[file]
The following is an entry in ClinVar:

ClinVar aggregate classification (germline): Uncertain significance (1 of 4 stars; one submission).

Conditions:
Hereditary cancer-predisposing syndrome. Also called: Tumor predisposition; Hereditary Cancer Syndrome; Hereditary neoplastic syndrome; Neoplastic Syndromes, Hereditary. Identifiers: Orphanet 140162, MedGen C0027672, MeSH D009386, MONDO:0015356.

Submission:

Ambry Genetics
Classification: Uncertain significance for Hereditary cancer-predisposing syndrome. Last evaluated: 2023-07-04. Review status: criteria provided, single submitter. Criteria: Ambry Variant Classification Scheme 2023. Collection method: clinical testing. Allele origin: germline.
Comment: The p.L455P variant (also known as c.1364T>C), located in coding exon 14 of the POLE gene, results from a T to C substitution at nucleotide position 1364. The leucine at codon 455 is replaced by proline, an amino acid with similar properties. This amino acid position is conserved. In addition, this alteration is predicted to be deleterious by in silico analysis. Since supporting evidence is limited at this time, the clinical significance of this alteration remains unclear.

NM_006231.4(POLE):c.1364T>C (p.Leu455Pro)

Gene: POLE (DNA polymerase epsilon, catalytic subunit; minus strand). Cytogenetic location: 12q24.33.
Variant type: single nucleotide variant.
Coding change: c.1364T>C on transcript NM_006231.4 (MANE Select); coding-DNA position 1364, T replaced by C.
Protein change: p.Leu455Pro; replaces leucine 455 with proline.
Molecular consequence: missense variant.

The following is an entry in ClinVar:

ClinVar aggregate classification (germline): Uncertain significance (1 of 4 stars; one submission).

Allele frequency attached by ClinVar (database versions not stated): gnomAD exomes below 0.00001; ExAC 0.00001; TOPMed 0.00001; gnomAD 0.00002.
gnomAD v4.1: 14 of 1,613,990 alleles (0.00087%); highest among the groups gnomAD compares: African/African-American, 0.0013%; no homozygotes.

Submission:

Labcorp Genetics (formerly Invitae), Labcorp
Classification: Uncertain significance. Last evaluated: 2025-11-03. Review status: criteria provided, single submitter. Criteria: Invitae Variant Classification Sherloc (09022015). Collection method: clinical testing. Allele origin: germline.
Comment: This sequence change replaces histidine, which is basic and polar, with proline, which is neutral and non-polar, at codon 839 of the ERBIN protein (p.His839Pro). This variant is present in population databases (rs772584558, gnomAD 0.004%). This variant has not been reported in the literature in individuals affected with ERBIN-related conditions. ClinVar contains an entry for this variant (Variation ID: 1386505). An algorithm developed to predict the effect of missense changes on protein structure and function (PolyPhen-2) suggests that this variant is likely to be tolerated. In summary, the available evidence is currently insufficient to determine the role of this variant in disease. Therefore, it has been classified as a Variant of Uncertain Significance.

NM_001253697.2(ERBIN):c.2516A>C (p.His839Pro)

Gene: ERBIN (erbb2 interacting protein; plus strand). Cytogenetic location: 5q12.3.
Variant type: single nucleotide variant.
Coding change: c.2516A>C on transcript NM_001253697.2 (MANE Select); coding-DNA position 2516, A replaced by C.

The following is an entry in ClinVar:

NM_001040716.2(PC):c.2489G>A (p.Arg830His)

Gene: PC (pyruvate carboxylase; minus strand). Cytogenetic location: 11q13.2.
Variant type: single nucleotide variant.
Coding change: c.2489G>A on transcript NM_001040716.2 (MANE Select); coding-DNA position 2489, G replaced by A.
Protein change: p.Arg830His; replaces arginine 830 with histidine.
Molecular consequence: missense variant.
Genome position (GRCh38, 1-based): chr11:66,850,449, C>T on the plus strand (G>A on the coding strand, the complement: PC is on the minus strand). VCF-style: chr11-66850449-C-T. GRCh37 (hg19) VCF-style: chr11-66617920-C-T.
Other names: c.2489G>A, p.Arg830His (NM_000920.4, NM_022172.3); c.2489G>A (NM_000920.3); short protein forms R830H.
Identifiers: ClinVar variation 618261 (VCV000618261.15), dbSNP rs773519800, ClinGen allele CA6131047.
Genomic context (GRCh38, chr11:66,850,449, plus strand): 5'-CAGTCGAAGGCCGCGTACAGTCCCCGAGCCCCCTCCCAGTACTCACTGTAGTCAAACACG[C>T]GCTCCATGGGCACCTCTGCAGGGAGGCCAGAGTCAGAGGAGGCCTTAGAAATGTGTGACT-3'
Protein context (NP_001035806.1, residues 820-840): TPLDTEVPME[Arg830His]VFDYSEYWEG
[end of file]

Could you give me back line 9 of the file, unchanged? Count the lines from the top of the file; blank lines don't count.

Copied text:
NM_006231.4(POLE):c.1364T>C (p.Leu455Pro)